Teacher pension changes should be part of budget solution
If you really love teachers, you’ll support teacher pension reform.
If you talk to teachers -– retired or current -– you will know that they are worried that the retirement fund they’ve been paying into won’t be there for them in the future. And they have good reason to worry.
Since 2008, when the state borrowed $2 billion to shore up the teachers’ retirement fund, the state has made the fully required payments every year into the system.
But that hasn’t been enough -– after putting the borrowed funds into the system, the state had 70 cents on the dollar to pay teacher pensions, but since then that number has dropped to 56 cents on the dollar.
Meanwhile, the amount the state has had to pay into the fund has jumped from about $500 million in 2008 to over $1 billion today. And that number is projected to grow to over $6 billion by 2032.
No wonder teachers are worried – they should be. And taxpayers should be worried too.
It is time to reform our teachers’ pensions –- both to protect current teachers and retirees, but also to improve the system for future hires and taxpayers.
In his budget, Gov. Dannel Malloy proposed shifting a third of the cost of teacher pensions -– about $400 million a year in 2018 –- to municipalities. While there are good reasons to ask the towns to contribute, ultimately it wasn’t municipal leadership that chose to under-fund the pension system year after year. And most of the current payment goes to pay for unfunded liabilities.
But that doesn’t mean state leaders shouldn’t change the way things work moving forward.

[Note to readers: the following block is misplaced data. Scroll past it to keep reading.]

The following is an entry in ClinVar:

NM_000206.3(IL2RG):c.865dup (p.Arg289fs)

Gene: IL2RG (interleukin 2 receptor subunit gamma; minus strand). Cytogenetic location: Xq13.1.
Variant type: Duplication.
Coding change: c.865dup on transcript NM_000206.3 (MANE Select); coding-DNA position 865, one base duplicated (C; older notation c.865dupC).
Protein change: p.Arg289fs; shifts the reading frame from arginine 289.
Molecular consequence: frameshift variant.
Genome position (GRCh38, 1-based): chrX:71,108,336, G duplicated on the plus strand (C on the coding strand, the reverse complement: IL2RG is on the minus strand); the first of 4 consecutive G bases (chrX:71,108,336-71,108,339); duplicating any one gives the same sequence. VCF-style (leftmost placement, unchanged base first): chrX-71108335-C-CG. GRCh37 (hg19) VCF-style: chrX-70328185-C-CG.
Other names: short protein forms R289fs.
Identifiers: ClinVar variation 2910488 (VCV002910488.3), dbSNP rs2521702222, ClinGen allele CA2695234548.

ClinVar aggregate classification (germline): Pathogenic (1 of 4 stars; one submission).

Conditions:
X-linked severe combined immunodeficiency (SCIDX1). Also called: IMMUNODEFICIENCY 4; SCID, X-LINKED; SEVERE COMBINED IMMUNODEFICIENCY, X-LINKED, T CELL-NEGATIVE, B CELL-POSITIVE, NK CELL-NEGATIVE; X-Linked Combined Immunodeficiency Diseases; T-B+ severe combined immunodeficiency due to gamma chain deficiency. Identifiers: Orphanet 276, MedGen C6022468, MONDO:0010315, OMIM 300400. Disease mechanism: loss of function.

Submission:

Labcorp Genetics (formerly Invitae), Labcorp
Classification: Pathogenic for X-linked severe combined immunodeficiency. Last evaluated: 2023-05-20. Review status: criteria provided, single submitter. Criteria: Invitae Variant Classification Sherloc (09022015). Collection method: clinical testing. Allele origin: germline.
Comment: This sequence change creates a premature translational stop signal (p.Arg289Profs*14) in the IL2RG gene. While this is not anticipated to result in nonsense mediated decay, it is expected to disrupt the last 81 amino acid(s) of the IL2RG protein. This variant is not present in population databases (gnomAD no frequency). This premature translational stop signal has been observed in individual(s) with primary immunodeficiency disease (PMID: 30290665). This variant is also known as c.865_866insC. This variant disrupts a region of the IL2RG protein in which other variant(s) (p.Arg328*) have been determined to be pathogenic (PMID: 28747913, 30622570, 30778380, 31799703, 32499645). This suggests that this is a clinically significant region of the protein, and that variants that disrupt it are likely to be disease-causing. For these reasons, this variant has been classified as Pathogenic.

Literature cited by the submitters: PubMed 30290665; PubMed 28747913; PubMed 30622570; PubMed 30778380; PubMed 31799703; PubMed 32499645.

Connecticut has one of the most unfriendly teacher pension systems in the country for teachers who do not stay in the profession for the long haul. Nearly half of all teachers get no retirement benefits at all because they teach for fewer than ten years, and only a third get a full pension.
For the next generation of teachers, many of whom will be mobile millennials, it makes sense to build a retirement system that gives them greater flexibility.
Also, given Connecticut’s track record, it makes sense to build a system that is less reliant on lawmakers choosing to make yearly payments, and instead puts retirement security back in the hands of teachers.
At the Yankee Institute, we recently released a study written by local actuary Eric Halpern called The Connecticut Teachers’ Retirement System: Can it be stabilized?
In the study, we suggest several short- and long-term solutions to stabilize the pension system, such as putting new teachers on Social Security, or asking new teachers to pay 8 percent into the pension system –- the national average –- instead of the current 6 percent.
To really provide stability over the long-term, bigger reforms are necessary, such as moving new hires into a defined contribution plan; or a hybrid plan, which has a small defined benefit plan supplemented by a larger defined contribution plan.
And the state can ask the municipalities to step up by paying into the system for new hires. This will give them the incentive to look at pay and benefits as a package, instead of the current piecemeal approach. But with this greater responsibility should also come greater say in how the system is set up.
The worst thing lawmakers can do is nothing.
We already have a state employee pension system that is among the worst funded in the country. If nothing is done, our teachers’ pension system is headed in the same direction.
That doesn’t help teachers or taxpayers. None of us want to see the retirement system fail -– particularly because teachers plan for their retirement with the trust that their pensions will be there for them.
It is difficult to change the state employees’ pension system because it can only be reformed at the bargaining table between the governor and the unions. This set-up is clearly part of the problem, as we’ve watched other states make the necessary reforms and then reap the benefits.
But teacher pensions can be reformed by the legislature now, without having to wait for permission.
Without reform, things are likely to get worse –- for teachers and taxpayers.
Suzanne Bates is director of policy and legislative outreach at the Hartford-based Yankee Institute, Connecticut’s free-market think tank.
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